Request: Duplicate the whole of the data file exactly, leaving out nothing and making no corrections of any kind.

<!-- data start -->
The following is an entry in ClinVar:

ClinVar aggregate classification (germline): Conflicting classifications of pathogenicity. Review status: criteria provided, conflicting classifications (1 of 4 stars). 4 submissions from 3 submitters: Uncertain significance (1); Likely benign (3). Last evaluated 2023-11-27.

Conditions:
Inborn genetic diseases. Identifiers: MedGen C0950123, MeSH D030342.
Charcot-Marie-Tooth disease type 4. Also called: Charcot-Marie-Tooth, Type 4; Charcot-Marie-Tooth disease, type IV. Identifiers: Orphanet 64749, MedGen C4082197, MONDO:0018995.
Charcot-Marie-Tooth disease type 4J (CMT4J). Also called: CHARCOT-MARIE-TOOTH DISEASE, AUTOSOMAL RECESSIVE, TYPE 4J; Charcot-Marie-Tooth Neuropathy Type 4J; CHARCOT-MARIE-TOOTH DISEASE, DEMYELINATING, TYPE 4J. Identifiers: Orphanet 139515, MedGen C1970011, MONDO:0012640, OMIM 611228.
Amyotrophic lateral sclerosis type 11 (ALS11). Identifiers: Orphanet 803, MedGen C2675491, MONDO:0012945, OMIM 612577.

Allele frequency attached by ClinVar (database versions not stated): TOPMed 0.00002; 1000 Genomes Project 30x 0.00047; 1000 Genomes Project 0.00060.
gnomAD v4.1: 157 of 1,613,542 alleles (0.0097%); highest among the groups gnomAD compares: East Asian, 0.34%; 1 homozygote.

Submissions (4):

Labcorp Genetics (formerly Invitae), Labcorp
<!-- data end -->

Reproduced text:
The following is an entry in ClinVar:

ClinVar aggregate classification (germline): Conflicting classifications of pathogenicity. Review status: criteria provided, conflicting classifications (1 of 4 stars). 4 submissions from 3 submitters: Uncertain significance (1); Likely benign (3). Last evaluated 2023-11-27.

Conditions:
Inborn genetic diseases. Identifiers: MedGen C0950123, MeSH D030342.
Charcot-Marie-Tooth disease type 4. Also called: Charcot-Marie-Tooth, Type 4; Charcot-Marie-Tooth disease, type IV. Identifiers: Orphanet 64749, MedGen C4082197, MONDO:0018995.
Charcot-Marie-Tooth disease type 4J (CMT4J). Also called: CHARCOT-MARIE-TOOTH DISEASE, AUTOSOMAL RECESSIVE, TYPE 4J; Charcot-Marie-Tooth Neuropathy Type 4J; CHARCOT-MARIE-TOOTH DISEASE, DEMYELINATING, TYPE 4J. Identifiers: Orphanet 139515, MedGen C1970011, MONDO:0012640, OMIM 611228.
Amyotrophic lateral sclerosis type 11 (ALS11). Identifiers: Orphanet 803, MedGen C2675491, MONDO:0012945, OMIM 612577.

Allele frequency attached by ClinVar (database versions not stated): TOPMed 0.00002; 1000 Genomes Project 30x 0.00047; 1000 Genomes Project 0.00060.
gnomAD v4.1: 157 of 1,613,542 alleles (0.0097%); highest among the groups gnomAD compares: East Asian, 0.34%; 1 homozygote.

Submissions (4):

Labcorp Genetics (formerly Invitae), Labcorp